LAURA SCUDDER’S POTATO CHIPS
Born in Philadelphia, Laura Scudder worked as a nurse before moving to California. While there she became the first female attorney in Ukiah, California before moving south to Monterey Park, California, where she started her food company in 1926.
At first, potato chips were packaged in barrels or tins, which left chips at the bottom stale and crumbled. Laura Scudder started having her workers take home sheets of wax paper to iron into the form of bags, which were filled with chips at her factory the next day. This innovation kept the chips fresh and crisp longer and, along with the invention of cellophane, allowed potato chips to become a mass market product.
Scudder also began putting dates on the bags, becoming the first company to freshness date their food products. This new standard of freshness was reflected in the marketing slogan: "Laura Scudder's Potato Chips, the Noisiest Chips in the World."
Laura Scudder faced many obstacles running her own company during the Great Depression. For instance, when she tried to get insurance for the company's delivery truck, she was denied by all the local male insurance agents, who claimed that a woman would be unreliable at paying the premiums. The female insurance agent who eventually insured the truck went on to insure the entire company fleet.
At one point, Laura Scudder turned down a $9 million offer for the company because the buyer wouldn't guarantee her employees' jobs. In 1957 she finally accepted a $6 million offer from a buyer who guaranteed job security for her workforce. The new company was called Laura Scudder Inc. At the time of the sale the company had expanded into peanut butter and mayonnaise, and Laura Scudder brand potato chips held a greater than 50% share of the California market.
In 1987, Laura Scudder Inc. was sold to Borden, Inc. for $100 million. Annual sales for the chipmaker were $126 million in 1986. However, union difficulties motivated Borden to close all California plants of Laura Scudder only a year later. Borden's overall culture of mismanagement, incurrence of excessive debt to finance numerous acquisitions, and several restructurings led in 1993, led Borden to sell what remained of Laura Scudder for less than $16.7 million. However, the buyer, G.F. Industries, Inc.'s Granny Goose subsidiary was already in trouble, and was put up for sale in January 1995. In 2009, Snack Alliance, Inc. licensed from The Laura Scudder's Company, LLC the rights to produce and market potato chips under the Laura Scudder's brand. According to the J.M. Smucker Company website, the Laura Scudder's Natural Peanut Butter business was acquired by Smucker's from BAMA Foods Inc. in December 1994. As of 2009, Smucker's marketed the Laura Scudder's brand of natural peanut butter on the west coast. According to a March 31, 2010 announcement, Snack Alliance, Inc. was acquired by Shearers Foods Inc., a manufacturer of competing salty snacks in different regions of North America. At the same time (2010) it appears the original Laura Scudder's brand is being actively marketed by a California-based company. These two companies have different packaging for their different Laura Scudder's products, and the California company appears to be marketing its products nationwide.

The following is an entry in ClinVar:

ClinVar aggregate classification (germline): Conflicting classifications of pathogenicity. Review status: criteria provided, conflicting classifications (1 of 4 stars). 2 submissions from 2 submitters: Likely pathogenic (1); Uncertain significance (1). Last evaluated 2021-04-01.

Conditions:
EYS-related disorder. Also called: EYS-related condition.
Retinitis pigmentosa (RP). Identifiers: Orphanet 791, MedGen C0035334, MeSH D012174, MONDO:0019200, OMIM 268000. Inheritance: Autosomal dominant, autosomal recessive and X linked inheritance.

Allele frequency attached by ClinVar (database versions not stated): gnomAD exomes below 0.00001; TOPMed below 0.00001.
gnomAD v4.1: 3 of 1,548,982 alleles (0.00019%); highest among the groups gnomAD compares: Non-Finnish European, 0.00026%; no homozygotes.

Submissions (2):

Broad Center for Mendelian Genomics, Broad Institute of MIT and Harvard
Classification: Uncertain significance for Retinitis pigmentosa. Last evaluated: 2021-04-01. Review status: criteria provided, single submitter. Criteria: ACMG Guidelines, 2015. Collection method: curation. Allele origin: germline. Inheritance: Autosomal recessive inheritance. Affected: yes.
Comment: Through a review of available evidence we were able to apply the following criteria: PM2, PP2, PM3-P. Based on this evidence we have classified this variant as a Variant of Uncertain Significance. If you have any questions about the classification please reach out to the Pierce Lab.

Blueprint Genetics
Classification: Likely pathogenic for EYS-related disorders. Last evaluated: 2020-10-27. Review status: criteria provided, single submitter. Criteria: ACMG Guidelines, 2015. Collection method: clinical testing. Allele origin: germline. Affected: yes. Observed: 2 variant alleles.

When she died 30 years ago, the newspapers called her the Potato Chip Queen of the West.
But, as the decades have passed, Laura Scudder has faded from public memory, to the point where there is little to suggest that she existed, beyond being a name on a potato chip bag or a peanut butter jar.
So now, in a suburban city whose historical roots don't go much deeper than the trees planted in the first housing tracts developed there after World War I, Monterey Park is laying claim to its local hero.
The life and times of Laura C. Scudder will be the focus of an afternoon celebration at the city's Garvey Ranch Park historical museum on April 23.
"She was a woman in business, ahead of her time," said Louis Davis, Monterey Park's city treasurer and president of its historical society. "I can just imagine what she had to go through."
Working from a dusty two-acre parcel that she and her husband bought in 1920, Scudder parlayed a home-grown potato chip business into a multimillion-dollar food empire that spanned California, Nevada, Arizona and Oregon.
Read the whole article